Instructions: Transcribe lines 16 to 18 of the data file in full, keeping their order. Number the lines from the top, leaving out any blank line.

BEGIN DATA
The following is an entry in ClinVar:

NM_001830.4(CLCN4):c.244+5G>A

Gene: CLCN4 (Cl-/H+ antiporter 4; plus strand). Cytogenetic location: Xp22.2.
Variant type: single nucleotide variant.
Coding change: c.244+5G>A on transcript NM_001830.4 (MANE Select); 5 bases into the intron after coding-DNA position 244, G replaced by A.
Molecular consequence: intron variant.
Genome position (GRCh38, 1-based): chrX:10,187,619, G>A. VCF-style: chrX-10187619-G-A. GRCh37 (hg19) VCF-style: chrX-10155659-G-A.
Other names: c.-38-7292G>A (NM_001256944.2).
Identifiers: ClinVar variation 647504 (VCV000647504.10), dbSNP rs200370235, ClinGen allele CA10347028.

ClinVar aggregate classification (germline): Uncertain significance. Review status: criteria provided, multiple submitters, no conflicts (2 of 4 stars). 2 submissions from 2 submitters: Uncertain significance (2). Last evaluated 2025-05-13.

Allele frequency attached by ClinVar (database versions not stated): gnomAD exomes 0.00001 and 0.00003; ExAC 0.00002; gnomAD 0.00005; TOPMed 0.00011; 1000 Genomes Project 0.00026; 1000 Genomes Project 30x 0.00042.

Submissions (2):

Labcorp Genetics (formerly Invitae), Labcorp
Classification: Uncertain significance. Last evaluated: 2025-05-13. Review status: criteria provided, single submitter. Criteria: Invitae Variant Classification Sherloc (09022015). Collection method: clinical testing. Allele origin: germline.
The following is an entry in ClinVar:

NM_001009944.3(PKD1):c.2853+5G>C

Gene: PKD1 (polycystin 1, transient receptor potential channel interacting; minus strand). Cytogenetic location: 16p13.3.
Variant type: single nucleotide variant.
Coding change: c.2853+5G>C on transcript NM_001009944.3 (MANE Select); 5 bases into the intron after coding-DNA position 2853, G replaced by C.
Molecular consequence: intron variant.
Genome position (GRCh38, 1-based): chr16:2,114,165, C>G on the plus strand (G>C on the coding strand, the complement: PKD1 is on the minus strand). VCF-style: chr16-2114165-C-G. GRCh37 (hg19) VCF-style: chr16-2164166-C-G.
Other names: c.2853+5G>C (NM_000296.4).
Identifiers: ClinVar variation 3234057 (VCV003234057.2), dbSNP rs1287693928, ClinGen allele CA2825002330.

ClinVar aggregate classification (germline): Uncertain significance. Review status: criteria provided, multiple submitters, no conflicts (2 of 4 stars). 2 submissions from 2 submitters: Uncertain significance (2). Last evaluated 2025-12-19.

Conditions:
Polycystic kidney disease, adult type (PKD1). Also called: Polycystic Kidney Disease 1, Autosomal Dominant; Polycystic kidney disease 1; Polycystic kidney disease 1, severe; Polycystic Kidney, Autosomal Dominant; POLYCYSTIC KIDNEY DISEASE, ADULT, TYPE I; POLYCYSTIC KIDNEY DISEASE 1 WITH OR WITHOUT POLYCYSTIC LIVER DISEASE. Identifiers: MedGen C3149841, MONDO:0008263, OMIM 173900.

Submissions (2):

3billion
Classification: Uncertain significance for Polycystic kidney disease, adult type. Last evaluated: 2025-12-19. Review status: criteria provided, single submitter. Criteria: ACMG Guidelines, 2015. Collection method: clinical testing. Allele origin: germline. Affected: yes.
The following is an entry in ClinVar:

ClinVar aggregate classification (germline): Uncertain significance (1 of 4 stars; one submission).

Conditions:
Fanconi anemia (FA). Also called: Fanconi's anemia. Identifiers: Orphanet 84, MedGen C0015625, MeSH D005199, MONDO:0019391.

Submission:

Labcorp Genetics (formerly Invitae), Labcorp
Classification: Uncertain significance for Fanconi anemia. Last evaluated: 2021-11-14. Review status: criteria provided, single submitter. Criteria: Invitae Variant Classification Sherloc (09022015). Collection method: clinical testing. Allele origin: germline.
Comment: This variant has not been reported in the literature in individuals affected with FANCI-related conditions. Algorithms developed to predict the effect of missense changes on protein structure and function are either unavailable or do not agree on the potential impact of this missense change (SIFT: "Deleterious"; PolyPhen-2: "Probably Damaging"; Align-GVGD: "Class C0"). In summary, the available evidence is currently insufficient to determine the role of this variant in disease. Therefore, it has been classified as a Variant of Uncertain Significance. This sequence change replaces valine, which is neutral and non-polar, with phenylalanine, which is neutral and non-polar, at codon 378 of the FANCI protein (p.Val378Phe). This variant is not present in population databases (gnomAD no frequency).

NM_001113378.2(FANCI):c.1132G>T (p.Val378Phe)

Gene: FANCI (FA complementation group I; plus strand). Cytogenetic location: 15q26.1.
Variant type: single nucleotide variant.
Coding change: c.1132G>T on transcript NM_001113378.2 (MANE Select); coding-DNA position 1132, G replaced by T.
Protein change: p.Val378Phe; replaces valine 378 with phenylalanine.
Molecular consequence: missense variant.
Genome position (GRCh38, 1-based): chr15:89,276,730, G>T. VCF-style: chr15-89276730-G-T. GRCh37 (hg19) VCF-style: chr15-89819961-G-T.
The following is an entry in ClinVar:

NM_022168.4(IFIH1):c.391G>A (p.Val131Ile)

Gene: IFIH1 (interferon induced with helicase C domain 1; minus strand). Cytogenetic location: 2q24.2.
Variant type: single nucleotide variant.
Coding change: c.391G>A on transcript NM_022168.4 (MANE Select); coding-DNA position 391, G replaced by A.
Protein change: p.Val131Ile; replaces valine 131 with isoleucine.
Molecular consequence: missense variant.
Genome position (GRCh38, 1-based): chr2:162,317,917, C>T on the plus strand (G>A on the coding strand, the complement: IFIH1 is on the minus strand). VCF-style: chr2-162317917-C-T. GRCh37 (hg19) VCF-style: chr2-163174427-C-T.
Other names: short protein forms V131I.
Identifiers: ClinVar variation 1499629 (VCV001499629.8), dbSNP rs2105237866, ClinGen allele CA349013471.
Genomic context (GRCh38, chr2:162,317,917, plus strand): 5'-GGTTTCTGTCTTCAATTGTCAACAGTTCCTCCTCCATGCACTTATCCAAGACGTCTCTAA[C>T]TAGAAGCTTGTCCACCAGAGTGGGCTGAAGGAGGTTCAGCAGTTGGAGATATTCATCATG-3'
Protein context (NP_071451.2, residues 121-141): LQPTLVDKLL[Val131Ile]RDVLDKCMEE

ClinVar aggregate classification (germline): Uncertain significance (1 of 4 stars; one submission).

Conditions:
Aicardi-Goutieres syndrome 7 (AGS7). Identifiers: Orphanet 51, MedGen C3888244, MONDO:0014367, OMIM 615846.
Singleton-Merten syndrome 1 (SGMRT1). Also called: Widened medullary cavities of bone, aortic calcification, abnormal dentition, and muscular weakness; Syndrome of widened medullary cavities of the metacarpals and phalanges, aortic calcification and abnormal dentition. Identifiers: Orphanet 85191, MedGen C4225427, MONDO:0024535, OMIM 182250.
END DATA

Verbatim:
NM_001009944.3(PKD1):c.2853+5G>C

Gene: PKD1 (polycystin 1, transient receptor potential channel interacting; minus strand). Cytogenetic location: 16p13.3.
Variant type: single nucleotide variant.